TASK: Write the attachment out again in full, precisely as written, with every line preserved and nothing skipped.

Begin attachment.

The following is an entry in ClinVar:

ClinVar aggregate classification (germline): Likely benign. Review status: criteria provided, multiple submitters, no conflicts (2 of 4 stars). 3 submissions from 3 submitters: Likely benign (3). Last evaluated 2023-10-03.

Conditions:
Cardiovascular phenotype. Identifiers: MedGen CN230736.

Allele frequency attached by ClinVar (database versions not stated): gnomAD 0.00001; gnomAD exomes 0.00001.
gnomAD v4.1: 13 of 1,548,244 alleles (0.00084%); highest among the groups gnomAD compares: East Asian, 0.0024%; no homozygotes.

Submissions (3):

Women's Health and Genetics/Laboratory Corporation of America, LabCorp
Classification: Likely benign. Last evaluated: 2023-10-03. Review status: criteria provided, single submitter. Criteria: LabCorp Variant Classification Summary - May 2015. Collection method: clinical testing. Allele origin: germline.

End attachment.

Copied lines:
The following is an entry in ClinVar:

ClinVar aggregate classification (germline): Likely benign. Review status: criteria provided, multiple submitters, no conflicts (2 of 4 stars). 3 submissions from 3 submitters: Likely benign (3). Last evaluated 2023-10-03.

Conditions:
Cardiovascular phenotype. Identifiers: MedGen CN230736.

Allele frequency attached by ClinVar (database versions not stated): gnomAD 0.00001; gnomAD exomes 0.00001.
gnomAD v4.1: 13 of 1,548,244 alleles (0.00084%); highest among the groups gnomAD compares: East Asian, 0.0024%; no homozygotes.

Submissions (3):

Women's Health and Genetics/Laboratory Corporation of America, LabCorp
Classification: Likely benign. Last evaluated: 2023-10-03. Review status: criteria provided, single submitter. Criteria: LabCorp Variant Classification Summary - May 2015. Collection method: clinical testing. Allele origin: germline.